Smoking Temperature

Barbecue diehards will tell you to smoke at 225 degrees F or not to bother. Here’s the thing, that takes 100,000 years and depending on your smoker’s ability to hold heat and accurately measure temperature that could be way too low if you’re planning on eating the food sometime this week. You can smoke meat low and slow at any temperature below 275 degrees F and get the same results. I promise. I’ve tried it. Also, if you don’t believe me, then let me leave you with this: Aaron Franklin of renowned Franklin Barbecue in Austin, TX smokes all of his meat at 275 degrees F and recommends that you do, too, in his book.

Personally, I like to smoke pork shoulder at 250 degrees F because it significantly cuts down the cook time from the traditional 225 degrees F, but it’s still easy to manage and not a big deal if you forget to check the temperature for awhile. Whereas at 275FF, my pork finished SEVERAL HOURS before I planned for it to be done, and it’s a little harder to manage because you have to monitor it more aggressively.

I recommend you start with 250F, especially if you’re new to smoking meat and you haven’t quite figured your smoker out yet. It’s a good middle ground temperature which will deliver good results.

You might be tempted to turn the temp way up, which of course will get your pork “done” in record time, but meat only turns into barbecue at low and slow temperatures, so don’t do this because it won’t give you the results you want!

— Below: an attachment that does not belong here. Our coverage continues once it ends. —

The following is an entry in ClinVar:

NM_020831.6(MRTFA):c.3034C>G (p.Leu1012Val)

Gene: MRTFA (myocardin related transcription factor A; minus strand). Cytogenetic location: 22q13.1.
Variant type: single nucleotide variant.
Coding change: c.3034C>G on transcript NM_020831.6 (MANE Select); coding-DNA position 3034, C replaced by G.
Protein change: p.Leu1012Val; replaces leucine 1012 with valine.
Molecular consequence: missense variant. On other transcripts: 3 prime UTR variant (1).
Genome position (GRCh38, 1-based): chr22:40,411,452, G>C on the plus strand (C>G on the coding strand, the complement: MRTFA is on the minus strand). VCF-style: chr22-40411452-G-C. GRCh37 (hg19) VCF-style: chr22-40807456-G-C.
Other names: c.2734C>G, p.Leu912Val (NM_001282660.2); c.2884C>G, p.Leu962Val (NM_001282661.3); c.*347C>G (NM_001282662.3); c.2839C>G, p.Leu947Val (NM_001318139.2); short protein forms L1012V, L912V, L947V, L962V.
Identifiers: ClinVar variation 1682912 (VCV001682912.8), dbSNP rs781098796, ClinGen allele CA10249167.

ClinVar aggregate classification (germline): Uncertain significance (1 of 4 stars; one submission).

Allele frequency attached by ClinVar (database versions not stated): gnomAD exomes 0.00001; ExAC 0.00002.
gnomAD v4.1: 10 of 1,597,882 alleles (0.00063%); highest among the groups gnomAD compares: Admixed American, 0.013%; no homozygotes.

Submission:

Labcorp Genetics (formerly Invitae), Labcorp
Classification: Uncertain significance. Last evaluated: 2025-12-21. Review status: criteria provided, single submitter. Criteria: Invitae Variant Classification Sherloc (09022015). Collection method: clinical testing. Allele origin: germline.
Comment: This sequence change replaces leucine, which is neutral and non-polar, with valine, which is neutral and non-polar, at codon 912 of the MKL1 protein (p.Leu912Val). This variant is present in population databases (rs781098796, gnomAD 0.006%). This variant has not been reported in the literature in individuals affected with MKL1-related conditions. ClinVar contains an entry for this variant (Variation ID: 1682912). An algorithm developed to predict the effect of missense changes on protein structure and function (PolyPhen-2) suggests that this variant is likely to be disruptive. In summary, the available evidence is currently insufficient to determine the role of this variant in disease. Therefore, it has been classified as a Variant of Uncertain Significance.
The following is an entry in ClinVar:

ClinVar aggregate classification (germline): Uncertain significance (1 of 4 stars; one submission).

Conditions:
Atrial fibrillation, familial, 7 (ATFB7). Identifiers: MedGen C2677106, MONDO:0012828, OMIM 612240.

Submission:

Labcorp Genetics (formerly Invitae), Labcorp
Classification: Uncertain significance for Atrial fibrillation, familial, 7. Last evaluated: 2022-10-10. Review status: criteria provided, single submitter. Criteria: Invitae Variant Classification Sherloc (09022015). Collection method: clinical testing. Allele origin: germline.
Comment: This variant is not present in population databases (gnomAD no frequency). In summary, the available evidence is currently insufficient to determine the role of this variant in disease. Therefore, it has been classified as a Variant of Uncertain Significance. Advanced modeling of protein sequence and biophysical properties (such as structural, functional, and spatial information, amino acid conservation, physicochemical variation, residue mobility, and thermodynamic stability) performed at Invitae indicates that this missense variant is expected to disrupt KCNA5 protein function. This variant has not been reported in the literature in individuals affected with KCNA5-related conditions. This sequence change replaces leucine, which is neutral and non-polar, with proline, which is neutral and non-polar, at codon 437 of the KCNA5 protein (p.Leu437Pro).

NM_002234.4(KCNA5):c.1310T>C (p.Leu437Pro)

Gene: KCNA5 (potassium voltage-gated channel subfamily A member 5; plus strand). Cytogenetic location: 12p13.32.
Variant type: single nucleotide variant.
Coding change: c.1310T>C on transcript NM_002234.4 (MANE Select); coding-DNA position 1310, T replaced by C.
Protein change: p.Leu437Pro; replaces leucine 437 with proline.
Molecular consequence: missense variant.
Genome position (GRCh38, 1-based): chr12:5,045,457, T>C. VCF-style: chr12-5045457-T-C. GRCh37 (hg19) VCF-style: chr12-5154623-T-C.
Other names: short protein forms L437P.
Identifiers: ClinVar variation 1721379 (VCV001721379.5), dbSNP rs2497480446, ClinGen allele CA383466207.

Internal Temperature and “The Stall”

Every serious cook will preach the importance of internal temperatures when cooking meat. It’s not only important for food safety, but they’re the only truly reliable indicator of when meat is done but not overcooked. (If you struggle with steaks and chicken breasts, get an instant read thermometer and use it!)

The recommended temperature for pork to be safe/done is 145F, but with barbecue you don’t just want the meat to be cooked, you want the fat and collagen to render out so it’s fall-apart tender and juicy which means the internal temp needs to be MUCH higher. The “perfect” temperature for smoked pulled pork is 203F. I know that sounds counter-intuitive to someone who is used to cooking things like pork chops to 145F, but if you pull that pork shoulder off at 145F it’ll be so tough that it won’t even pull apart with hulk-level strength.

I recommend you get a probe thermometer that you can stick in the meat when you start cooking with a cable that hooks up to an electronic gauge outside of the smoker so that you can watch your pork’s temperature without opening and closing the lid and letting your heat out. But any instant read thermometer will work just fine!

Old school pitmasters will tell you to test the meat’s doneness by seeing how easily you can pull the bone out or trying to shred it to see if it’s done, but the easiest and most reliable way is to just monitor the temperature.

HOWEVER, there’s a phenomena known as The Stall (dun, dun, duunnn) that is unique to meat cooked low and slow. You’ll see the temperature slowly rising at first, and then when you get to about 165F it will just stop moving (or it might even start dropping! The HORROR!) and it’ll seem like something is wrong. DON’T PANIC.

Listen, I was told about the stall when I bought my smoker and I didn’t believe it. It didn’t make any logical sense to me why it would happen. And when it did happen I freaked out thinking I was doing something wrong and messed with the pork and tried wrapping it in foil (more on that later) and all of this other stuff because it just didn’t make sense.